By Kirstin Ridley
LONDON (Reuters) – ClientEarth, an environmental law charity turned activist Shell investor, said on Friday it was challenging a London court decision to dismiss its novel lawsuit against the energy giant’s board over alleged climate risk mismanagement.
The group said it would ask the High Court to reconsider the decision at an oral hearing about the case – the first notable investor lawsuit against directors over the alleged failure to properly prepare for a shift from fossil fuels.
If judges allow the action to proceed, it could encourage investors in other companies, including in those funding carbon emitters, to litigate against boards that fail to adequately manage climate-related risks, lawyers have said.
Shell, which has increased spending on renewable energy and low-carbon technologies, said the claim was “utterly misconceived” and that it ignored how directors of complex businesses had to balance competing considerations.
“We remain confident that permission to bring the claim should not be granted and that the court will stand by its ruling,” a spokesperson said.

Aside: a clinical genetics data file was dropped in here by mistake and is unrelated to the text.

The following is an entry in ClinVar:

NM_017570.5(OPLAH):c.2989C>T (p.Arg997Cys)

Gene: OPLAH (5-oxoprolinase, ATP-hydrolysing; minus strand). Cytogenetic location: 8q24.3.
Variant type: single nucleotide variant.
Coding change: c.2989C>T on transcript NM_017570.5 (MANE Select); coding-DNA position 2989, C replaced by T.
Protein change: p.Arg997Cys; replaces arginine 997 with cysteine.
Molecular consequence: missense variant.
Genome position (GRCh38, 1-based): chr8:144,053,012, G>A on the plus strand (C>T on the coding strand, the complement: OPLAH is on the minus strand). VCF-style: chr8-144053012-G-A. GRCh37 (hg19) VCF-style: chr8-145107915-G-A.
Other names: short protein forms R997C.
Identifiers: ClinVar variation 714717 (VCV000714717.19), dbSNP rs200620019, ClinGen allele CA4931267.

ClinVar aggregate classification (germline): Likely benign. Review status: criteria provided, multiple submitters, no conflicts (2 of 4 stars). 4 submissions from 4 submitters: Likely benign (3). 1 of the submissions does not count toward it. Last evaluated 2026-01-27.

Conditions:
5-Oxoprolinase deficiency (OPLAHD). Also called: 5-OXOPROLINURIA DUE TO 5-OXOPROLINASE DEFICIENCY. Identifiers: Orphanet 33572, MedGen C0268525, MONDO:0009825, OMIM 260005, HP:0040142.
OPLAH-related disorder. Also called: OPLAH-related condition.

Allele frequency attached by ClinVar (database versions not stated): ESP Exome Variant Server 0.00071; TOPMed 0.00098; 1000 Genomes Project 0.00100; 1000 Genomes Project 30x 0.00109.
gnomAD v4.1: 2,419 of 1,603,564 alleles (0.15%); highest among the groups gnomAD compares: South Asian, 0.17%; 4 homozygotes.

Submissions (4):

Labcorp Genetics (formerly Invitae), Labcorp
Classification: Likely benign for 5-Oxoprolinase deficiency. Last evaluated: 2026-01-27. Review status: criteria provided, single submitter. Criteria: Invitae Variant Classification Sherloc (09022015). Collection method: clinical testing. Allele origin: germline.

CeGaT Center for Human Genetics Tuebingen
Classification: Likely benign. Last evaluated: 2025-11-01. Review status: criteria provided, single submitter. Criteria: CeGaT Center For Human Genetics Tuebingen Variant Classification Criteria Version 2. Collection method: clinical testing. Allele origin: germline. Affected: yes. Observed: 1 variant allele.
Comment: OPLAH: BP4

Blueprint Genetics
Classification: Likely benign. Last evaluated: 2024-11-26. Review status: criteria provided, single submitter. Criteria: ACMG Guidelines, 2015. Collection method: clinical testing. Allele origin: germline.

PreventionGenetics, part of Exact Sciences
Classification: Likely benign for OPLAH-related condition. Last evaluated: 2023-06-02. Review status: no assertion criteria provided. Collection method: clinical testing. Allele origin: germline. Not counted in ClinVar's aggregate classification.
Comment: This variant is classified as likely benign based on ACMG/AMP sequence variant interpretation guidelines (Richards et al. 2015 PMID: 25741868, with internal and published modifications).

A High Court judge last Friday noted that investor support for Shell’s energy transition strategy was 80% last year.
The company could, however, face a more challenging annual meeting this year.
A group of European institutional Shell investors, which owns about 12 million of Shell’s 7 billion shares, has written letters of support for the case.
“This claim is about Shell’s board adopting a strategy that is fit to manage the serious and significant climate risks facing the company – in line with its legal duties,” Paul Benson, ClientEarth’s senior lawyer, said.
ClientEarth alleges Shell’s 11 directors have failed to manage the “material and foreseeable” risks climate change poses the company – and that they are breaking company law.
It is seeking a court order requiring the board to adopt a transition strategy aligned with the Paris climate agreement on curbing global warming, and its duties under the UK Companies Act.
No date for the court hearing was immediately available.
(Reporting by Kirstin Ridley; editing by Barbara Lewis)
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Source: The Print